Over the past few months, our Riverside commercial real estate loan modification attorneys have written repeatedly about financial-industry predictions for the commercial real estate market. Almost none of those predictions have been good in 2010. In a June 10 article, Dow Jones Newswires notes yet another black outlook on the commercial real estate market, specifically in commercial mortgage-backed securities. The prediction comes from Moody's Investors Service, which has revised its original estimate that 8 to 9 percent of loans on CMBS will be delinquent by the end of the year. Following to a small jump in delinquencies in May, Moody's now predicts that 9 to 11 percent of CMBS will be delinquent by the end of 2010.
Last month's jump was from 7 percent delinquency to 7.5 percent delinquency. This may not seem like much, but it follows two months of modest declines, which gave some observers hope that the commercial real estate market was making a comeback. The article says Moody's revised its prediction to account for continuing high rates of unemployment, as well as the economic troubles in Europe that may have effects on the U.S. market. This is in addition to the existing troubles in the CRE market, which has been suffering for more than a year. Moody's Analyst Nick Levidy said some sectors of the CRE market are showing signs of improvement, while others bear the brunt of the downturn. The highest delinquency rates in May were in hotels and multifamily housing, both of which had default rates at 13 percent. But office properties saw the highest jump in delinquencies, from 4.6 percent to 5.6 percent. Regionally, the highest delinquency rates are here in the West.
As Costa Mesa commercial real estate loan modification lawyers, we're not surprised to see that the West is hurting. California, Arizona and Nevada could be considered the troubled residential mortgage capital of the U.S. (with Florida competing). Assuming that troubled residential mortgages spring from general economic troubles like unemployment, it makes sense that the commercial sectors in the same region would also be affected. In fact, the Dow Jones article notes that Nevada is the state with the most CMBS delinquencies, at 23 percent. That is, nearly a quarter of all commercial properties in Nevada are in foreclosure or heading that direction. In addition to harming the property buyer and the general economy, this can also hurt the stability of the lender, which of course is not getting paid back on its loan. If widespread enough, this could hurt the economic recovery for everyone.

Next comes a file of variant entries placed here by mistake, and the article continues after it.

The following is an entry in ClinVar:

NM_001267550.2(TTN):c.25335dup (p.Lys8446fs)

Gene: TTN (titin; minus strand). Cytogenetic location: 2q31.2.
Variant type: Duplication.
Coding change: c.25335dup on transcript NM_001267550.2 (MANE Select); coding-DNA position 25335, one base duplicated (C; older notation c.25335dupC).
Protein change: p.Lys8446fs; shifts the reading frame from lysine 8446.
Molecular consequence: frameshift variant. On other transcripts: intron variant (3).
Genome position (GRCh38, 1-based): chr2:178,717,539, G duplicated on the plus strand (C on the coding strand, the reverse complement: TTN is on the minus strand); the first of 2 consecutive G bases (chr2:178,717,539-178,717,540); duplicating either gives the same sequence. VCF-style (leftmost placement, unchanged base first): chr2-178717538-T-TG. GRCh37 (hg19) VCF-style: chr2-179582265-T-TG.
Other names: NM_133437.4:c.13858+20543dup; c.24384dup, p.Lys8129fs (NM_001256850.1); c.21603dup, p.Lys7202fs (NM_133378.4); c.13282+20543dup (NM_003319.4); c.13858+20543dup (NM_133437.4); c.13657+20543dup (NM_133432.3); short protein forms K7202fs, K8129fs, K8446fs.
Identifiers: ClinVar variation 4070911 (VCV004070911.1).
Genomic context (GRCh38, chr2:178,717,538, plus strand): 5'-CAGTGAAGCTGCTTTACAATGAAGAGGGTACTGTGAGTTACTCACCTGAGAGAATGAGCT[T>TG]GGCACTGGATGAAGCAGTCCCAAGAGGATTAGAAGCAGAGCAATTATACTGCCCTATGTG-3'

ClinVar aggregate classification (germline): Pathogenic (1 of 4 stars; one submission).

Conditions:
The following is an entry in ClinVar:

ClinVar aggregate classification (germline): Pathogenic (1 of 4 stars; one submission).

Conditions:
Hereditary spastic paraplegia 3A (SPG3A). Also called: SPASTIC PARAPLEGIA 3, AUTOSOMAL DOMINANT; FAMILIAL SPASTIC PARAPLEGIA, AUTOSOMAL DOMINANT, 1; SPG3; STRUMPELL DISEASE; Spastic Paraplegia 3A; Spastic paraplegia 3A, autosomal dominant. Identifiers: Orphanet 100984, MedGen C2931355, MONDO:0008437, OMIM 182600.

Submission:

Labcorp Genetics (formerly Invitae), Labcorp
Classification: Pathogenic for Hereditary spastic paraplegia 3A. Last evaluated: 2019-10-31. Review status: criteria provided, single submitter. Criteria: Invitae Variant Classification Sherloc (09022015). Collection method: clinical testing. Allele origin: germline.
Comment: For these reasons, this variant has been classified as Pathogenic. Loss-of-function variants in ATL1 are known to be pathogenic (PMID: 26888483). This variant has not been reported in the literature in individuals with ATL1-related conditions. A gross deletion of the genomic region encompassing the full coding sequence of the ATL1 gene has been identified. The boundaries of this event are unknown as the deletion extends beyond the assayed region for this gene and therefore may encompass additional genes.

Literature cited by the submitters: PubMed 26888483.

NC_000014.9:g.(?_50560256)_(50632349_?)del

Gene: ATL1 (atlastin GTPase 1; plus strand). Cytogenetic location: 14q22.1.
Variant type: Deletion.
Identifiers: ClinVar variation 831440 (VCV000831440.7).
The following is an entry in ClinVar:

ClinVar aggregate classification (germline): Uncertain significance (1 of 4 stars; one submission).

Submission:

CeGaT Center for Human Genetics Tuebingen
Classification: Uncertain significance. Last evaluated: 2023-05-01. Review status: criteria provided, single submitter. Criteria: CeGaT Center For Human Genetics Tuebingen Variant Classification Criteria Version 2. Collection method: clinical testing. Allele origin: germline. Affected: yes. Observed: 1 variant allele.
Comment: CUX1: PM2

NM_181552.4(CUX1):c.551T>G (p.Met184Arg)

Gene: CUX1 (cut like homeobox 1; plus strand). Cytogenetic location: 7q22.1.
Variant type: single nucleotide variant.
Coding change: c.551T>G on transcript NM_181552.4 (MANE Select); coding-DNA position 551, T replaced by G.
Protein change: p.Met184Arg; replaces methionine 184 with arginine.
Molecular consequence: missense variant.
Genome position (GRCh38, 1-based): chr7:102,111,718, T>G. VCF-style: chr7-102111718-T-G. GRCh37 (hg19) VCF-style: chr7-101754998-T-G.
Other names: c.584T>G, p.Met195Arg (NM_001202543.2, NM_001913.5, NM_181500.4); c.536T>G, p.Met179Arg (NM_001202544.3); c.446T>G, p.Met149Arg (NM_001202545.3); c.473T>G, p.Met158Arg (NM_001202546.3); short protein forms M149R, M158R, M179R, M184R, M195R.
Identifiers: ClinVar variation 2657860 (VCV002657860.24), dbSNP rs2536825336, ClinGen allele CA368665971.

At Howard Law PC, we represent CRE borrowers looking for an alternative to delinquency on their loans. With the economy staying down, it's difficult for borrowers to charge enough in rent to make their loan payments, and low housing prices can push properties underwater, making it impossible to refinance. We believe that it makes sense for lenders to pursue loan modifications rather than allowing properties to be foreclosed and absorbing millions in losses. Our San Diego County commercial real estate loan modification attorneys make this argument and others on behalf of our clients in negotiations with lenders. We prefer to come to an agreement outside of court -- but when necessary, we can and will enforce our clients' rights with a lawsuit. Our goal is to get our clients loan workouts that avoid a preventable default and put their businesses back on track.
If you're facing the possibility of a default on a commercial real estate investment and your lender isn't interested in negotiating, you should call Howard Law to talk about how we can help. To set up a free consultation, please contact us online or call 1-800-872-5925 today.